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Toxicological information

Carcinogenicity

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Description of key information

2 studies are available on the carcinogenicity of Dibromoneopentyl Glycol via the oral route:
1.      National Toxicology program, (May 1996): NTP Technical Report on the Toxicology and Carcinogenesis Studies of 2,2-bis(bromomethyl)-1,3-propanediol (FR-1138, CAS No. 3296-90-0) in F344/N Rats and B6C3F1 Mice.
 2.     Keyes et al. (1980): ‘Results of a two year toxicity and oncogenicity study of rats ingesting diets containing dibromoneopentyl glycol (FR-1138)’.

Key value for chemical safety assessment

Carcinogenicity: via oral route

Endpoint conclusion
Dose descriptor:
LOAEL
35 mg/kg bw/day

Additional information

Groups of male and female F344/N rats and B6C3F mice were exposed to technical grade of 2,2-bis(bromoneopentyl)-1,3-propanediol (78%) pure) in feed for 2 years.

2-Year Study in Rats

Groups of 60 male and 60 female rat received 2,500, 5000, or 10,000ppm of 2,2-bis(bromoneopentyl)-1,3-propanediol in feed for 104 weeks. Groups of 70 males and 60 females received 0ppm test substance in feed for 104 weeks. A stop-exposure group of 70 male rats received 20,000ppm test substance in feed for 3 months, after which animals received undosed feed for the remainder of the 2- year study. Average daily doses of the test substance were 100, 200, or, 430 mg/kg bw for males and 115, 230, or, 460 mg/kgbw for females. Stop-exposure males received an average daily dose of 800 mg/kg. Ten animals from the 0ppm male group and the 20,000ppm stop-exposure group were evaluated at 3 months. Ten control animals and 10 animals from each of the continuous-exposure groups were evaluated at 15 months.

Survival, Body weights, feed consumption, and Clinical Findings:

Survivalof 5000ppm and 10,000ppm continuous-exposure study males and females and 20,000ppm stop-exposure males was significantly lower than that of the controls.

Mean body weightsof exposed male and female rats receiving10,000ppm and 20,000ppm stop-exposure males were lower those of the controls throughout most of the study.

Feed consumption-In the continuous-exposure study, feed consumption exposed rats was generally similar to that by the controls thought the study. In 20,000ppm stop-exposure males, the feed consumption was lower than by that by the controls.

Clinical findingsincluded skin and/ or subcutaneous masses of face, tail and the ventral and dorsal surfaces of exposed rats. 

Pathology Findings:

In the 2-year continuous and stop-exposure studies in male rats, exposure to 2,2-bis(bromoneopentyl)-1,3-propanediol was associated with neoplastic effects in the skin, mammary, gland, and Zymbal gland, oral cavity esophagus, forestomach, , small and large intestines, mesothelium, urinary bladder, lung, thyroid gland hematopietic system, and seminal vesicle. Nonneoplastic effects in the kidney , lung, thyroid gland, seminal vesicle, pancreas, urinary bladder, and forestomach were also observed. These findings are outlined in the two summary tables.

 

2-Year Study in Mice

Groups of 60 male and 60 female mice received 0, 312, 625, or 1250ppm of 2,2-bis(bromoneopentyl)-1,3-propanediol in feed for 104 weeks. Average daily doses of the test substance were 35, 70, or, 140 mg/kg bw (males) and 40, 80, or, 170 mg/kgbw (females). Ten animals from each group were evaluated at 15 months.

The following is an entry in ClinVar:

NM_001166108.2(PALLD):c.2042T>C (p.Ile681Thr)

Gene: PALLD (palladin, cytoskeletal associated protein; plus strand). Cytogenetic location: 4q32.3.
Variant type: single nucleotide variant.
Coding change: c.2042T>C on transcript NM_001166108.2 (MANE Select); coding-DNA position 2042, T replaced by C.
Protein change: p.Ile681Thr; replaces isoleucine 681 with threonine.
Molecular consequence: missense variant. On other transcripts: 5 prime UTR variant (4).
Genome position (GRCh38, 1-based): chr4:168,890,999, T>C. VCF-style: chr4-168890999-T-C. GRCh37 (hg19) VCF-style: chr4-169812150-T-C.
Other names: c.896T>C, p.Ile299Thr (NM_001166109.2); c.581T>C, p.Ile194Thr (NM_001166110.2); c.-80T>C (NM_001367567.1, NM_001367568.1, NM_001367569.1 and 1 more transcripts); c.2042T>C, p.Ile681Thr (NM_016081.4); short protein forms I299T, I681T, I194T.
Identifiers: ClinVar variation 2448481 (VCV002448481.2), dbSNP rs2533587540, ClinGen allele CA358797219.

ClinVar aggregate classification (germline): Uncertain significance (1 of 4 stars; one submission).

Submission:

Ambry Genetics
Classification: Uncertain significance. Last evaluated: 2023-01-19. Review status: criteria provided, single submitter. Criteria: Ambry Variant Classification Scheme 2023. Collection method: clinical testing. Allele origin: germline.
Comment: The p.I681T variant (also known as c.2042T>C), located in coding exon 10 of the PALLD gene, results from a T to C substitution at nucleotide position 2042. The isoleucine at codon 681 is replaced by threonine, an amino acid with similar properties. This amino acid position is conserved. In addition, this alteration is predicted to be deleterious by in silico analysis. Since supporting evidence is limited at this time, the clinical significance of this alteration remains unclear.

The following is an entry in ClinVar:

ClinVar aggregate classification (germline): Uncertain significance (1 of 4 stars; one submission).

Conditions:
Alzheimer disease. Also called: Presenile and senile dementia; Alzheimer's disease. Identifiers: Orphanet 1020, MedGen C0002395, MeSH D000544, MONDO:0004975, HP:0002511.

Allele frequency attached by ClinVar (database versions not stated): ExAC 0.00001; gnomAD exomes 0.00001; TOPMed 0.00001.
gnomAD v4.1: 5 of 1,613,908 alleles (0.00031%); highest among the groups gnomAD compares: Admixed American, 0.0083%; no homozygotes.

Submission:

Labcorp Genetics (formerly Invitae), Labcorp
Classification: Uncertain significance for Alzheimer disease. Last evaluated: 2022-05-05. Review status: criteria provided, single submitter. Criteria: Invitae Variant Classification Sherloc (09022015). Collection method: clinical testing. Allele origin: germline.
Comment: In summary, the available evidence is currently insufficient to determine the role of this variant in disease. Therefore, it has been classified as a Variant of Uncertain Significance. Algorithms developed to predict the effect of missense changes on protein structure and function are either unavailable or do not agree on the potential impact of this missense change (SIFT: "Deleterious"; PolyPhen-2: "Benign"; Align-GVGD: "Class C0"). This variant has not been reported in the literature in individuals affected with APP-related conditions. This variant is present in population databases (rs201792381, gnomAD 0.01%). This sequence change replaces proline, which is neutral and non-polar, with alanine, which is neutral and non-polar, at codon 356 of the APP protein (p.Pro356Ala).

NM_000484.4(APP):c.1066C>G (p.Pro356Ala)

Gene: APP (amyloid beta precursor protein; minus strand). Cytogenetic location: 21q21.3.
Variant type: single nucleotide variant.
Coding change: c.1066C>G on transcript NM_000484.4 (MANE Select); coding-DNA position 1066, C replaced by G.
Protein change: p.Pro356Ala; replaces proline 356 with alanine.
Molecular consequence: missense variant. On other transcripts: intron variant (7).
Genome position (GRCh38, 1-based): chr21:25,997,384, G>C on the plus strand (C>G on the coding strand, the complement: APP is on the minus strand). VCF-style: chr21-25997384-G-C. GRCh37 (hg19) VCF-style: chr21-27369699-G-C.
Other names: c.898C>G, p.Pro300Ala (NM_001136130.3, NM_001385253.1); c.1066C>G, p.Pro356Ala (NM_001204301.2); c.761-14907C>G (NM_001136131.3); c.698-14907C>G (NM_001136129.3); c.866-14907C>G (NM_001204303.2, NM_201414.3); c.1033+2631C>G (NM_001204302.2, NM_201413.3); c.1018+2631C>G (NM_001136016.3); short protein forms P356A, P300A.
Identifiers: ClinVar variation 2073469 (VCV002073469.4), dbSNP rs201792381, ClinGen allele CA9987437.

Survival, Body weights, feed consumption, and Clinical Findings:

Survivalof 1250ppm males females was significantly lower than that of the controls.

Mean body weightsof exposed male and female were lower those of the controls throughout most of the study. Final mean body weights were also generally similar to those of controls.

Feed consumption-by exposed male and female mice was similar to that by controls.

Clinical findings- included tissue masses involving the eye in exposed mice.

 

Pathology Findings

Exposure of male mice to 2,2-bis(bromoneopentyl)-1,3-propanediol for 2 years was associated with neoplastic effects in the harderian gland, lung, and kidney. Exposure of male mice to 2,2-bis(bromoneopentyl)-1,3-propanediol was associated with increased incidences of neoplasms of the harderian gland, lung, and skin. Nonneoplastic effects in the lung were also observed. These findings are outlined in the two summary tables.

There was clear evidence of carcinogenic activity of the test substance in male F344/N rats based on increased incidences of neoplasms of the skin, subcutaneous tissue, mammary gland, Zymbal’s gland, oral cavity, esophagus, forestomach, small and large intestines, mesothelium, urinary bladder, lung, thyroid gland and seminal vesicle, and the increased incidence of mononuclear cell leukemia. There was clear evidence of carcinogenic activity of the substance in female F344/N rats based on increased incidences of neoplasms of the oral cavity, esophagus, mammary gland and thyroid gland. There was clear evidence of carcinogenic activity of the substance in male B6C3F1 mice based on increased incidences of neoplasms of the harderian gland, lung and kidney. There was clear evidence of carcinogenic activity of the substance in female B6C3F1 mice based on increased incidences of neoplasms of the harderian gland, lung and subcutaneous tissue. Slight increases in the incidences of neoplasms in the pancreas and kidney in male mice and the forestomach, mammary gland and circulatory system in female mice may also have been related to treatment.

Justification for classification or non-classification

Based on the findings of the NTP study (1991), the substance is classified according to GHS as Carcinogenic Category 2

 H351: Suspected of causing cancer.